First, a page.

I didn’t really know anything about what to expect going into Welcome to Arrow Beach, and now that I’ve seen it, I’m having somewhat of a difficult time deciding how I feel. On the one hand, the film is a bit slow, and I don’t know if the three-minute finale makes up for the sluggish nature of the first hour and a half. On the other, I did sort of dig the story and what they were going for.

Honestly, it reminded me a bit of two other films from the first half of the 1970’s, being Terror House and Warlock Moon. Both were a bit slow, both possessed a very 70’s free vibe, and both dealt with young women getting into a situation that’s not easy to escape from, if escape even is possible. Welcome to Arrow Beach fits that perfectly.

The story is simple enough – a hitch-hiking young woman stays over at someone’s beachside house, and finds out that the owner isn’t the most pleasant individual. But when she escapes and tells the police, because she’s a free-love hippie type, credibility isn’t her high point (it doesn’t help that drugs are planted on her). And after a few more things happen, and she decides to go back to the house to get some proof.

Really, for as much time is spent on somewhat tedious scenes (for instance, Stuart Whitman as the deputy is beginning to believe the hippie girl’s story, but that subplot never goes anywhere), I shouldn’t feel as defensive as I do about the film. There’s only three action-packed sequences, and while they’re all good, I don’t know if it’s enough.

Meg Foster did a great job as the main character. Foster (The Legend of Sleepy Hollow, The Wind, They Live, Stepfather II, and The Lords of Salem) really has that free-love spirit I associate with the hippie subculture, and her referring to her breasts as “secondary sexual characteristics” pegged her for an amusing sort. This film is pretty early in her career, and I think for a younger actress she did really well here.

Laurence Harvey (who died in late 1973, and also appeared in Night Watch) played a cool cat out to make a killing (for any fans of the DC comic book series The Atom, specifically the 1960’s series, #27, you might catch that highly obscure reference), and Harvey did a good job, though I wish we got a bit more backstory on him. Ditto Joanna Pettet (The Evil and Double Exposure), who played Harvey’s sister.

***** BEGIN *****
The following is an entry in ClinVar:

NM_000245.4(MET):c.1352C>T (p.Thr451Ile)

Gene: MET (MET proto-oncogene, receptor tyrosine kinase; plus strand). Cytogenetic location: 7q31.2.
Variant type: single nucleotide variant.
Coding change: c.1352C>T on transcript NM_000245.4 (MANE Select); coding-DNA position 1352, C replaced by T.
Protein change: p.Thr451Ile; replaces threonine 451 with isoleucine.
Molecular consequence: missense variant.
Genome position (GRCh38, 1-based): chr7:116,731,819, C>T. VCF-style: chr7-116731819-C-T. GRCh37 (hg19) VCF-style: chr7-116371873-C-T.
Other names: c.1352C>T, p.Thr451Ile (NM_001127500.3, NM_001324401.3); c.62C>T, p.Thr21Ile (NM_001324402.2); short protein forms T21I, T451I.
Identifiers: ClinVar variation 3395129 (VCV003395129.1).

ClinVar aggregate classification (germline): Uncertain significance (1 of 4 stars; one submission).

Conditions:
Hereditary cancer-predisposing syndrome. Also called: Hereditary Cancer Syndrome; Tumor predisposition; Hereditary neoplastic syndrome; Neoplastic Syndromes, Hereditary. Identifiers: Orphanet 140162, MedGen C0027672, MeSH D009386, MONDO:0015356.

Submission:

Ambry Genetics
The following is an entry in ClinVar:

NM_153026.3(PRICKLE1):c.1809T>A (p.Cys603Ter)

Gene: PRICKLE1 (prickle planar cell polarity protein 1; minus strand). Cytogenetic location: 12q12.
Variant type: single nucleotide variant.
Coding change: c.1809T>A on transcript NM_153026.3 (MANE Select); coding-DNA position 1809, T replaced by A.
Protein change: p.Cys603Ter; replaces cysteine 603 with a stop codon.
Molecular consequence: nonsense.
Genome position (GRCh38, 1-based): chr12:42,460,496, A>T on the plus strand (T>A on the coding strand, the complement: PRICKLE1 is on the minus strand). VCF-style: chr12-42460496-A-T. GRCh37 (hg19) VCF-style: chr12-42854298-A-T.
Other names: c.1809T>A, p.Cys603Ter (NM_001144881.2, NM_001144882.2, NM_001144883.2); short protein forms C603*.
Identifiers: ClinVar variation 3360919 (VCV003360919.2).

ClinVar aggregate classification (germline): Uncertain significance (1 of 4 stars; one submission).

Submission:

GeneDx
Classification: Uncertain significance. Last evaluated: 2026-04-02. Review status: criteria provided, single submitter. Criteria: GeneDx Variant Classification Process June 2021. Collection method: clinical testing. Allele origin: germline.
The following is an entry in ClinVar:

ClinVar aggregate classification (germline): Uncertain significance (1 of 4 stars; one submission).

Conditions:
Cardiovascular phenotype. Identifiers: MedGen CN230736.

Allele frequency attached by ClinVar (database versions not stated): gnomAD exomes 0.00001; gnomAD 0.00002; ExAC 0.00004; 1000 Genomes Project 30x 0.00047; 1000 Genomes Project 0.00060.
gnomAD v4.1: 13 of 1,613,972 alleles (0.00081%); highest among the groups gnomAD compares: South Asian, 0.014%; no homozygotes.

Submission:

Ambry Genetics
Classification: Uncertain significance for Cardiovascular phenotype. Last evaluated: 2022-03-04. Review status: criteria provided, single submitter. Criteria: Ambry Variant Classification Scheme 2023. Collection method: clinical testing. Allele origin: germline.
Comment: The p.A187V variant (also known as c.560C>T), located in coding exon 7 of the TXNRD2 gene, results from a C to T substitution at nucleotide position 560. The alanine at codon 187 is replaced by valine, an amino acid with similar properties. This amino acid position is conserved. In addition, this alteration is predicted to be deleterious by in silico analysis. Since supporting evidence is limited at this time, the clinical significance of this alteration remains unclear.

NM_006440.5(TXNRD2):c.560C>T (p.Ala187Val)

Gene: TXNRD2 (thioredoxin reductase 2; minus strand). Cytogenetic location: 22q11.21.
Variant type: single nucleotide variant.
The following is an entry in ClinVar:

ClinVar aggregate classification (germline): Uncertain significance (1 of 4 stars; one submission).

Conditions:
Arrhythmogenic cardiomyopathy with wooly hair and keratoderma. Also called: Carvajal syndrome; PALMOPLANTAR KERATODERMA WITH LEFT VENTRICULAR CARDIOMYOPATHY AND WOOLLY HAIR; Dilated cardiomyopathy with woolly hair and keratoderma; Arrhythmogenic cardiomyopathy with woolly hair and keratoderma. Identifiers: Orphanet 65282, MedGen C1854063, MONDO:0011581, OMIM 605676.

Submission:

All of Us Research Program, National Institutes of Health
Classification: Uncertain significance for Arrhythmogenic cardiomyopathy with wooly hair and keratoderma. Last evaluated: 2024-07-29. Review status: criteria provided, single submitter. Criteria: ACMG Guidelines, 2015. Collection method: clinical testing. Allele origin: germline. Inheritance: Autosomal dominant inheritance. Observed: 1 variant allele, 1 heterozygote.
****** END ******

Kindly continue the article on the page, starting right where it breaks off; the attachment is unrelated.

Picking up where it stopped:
I like the two main cops – John Ireland and Stuart Whitman. Ireland (I Saw What You Did, Miami Golem, Satan’s Cheerleaders, Day of the Nightmare, Terror Night, The House of Seven Corpses, and The Graveyard Story) was fun with his rugged, conservative cop route (in fact, he’s running for re-election as sheriff, and gets asked by a student paper his political beliefs – anti-porn, anti-abortion, anti-fun), and with more humanity, there’s Whitman (Revenge!, Vultures, Eaten Alive, and Night of the Lepus), who does pretty well, but again, his story doesn’t really go anywhere. Two others, being Janear Hines and David Macklin, stood out as well.

Welcome to Arrow Beach did do a few interesting things. One of the kills was during a photo shoot, and in little flashes, it goes from a woman being photographed to being chopped apart (we don’t see the extent of the damage, but there is definitely dismemberment involved). Another character opens a refrigerator, and seeing a bag of hamburger, has a flashback-type thing – this flashback isn’t the whole screen, though, it’s superimposed on the hamburger. It’s not amazing, but it did give this film a few unique portions.

This is a really hard film to get a grasp on. I liked a decent amount about it, and it was mostly engaging, but at the same time, I really think there should have been more meat to the story, Some background on Harvey’s character would have been nice (all we get were a few disjointed flashbacks), but even so, if you liked the vibe of films like Warlock Moon and Terror House, this is worth seeing.


Madhouse (1974)

Directed by Jim Clark [Other horror films: N/A]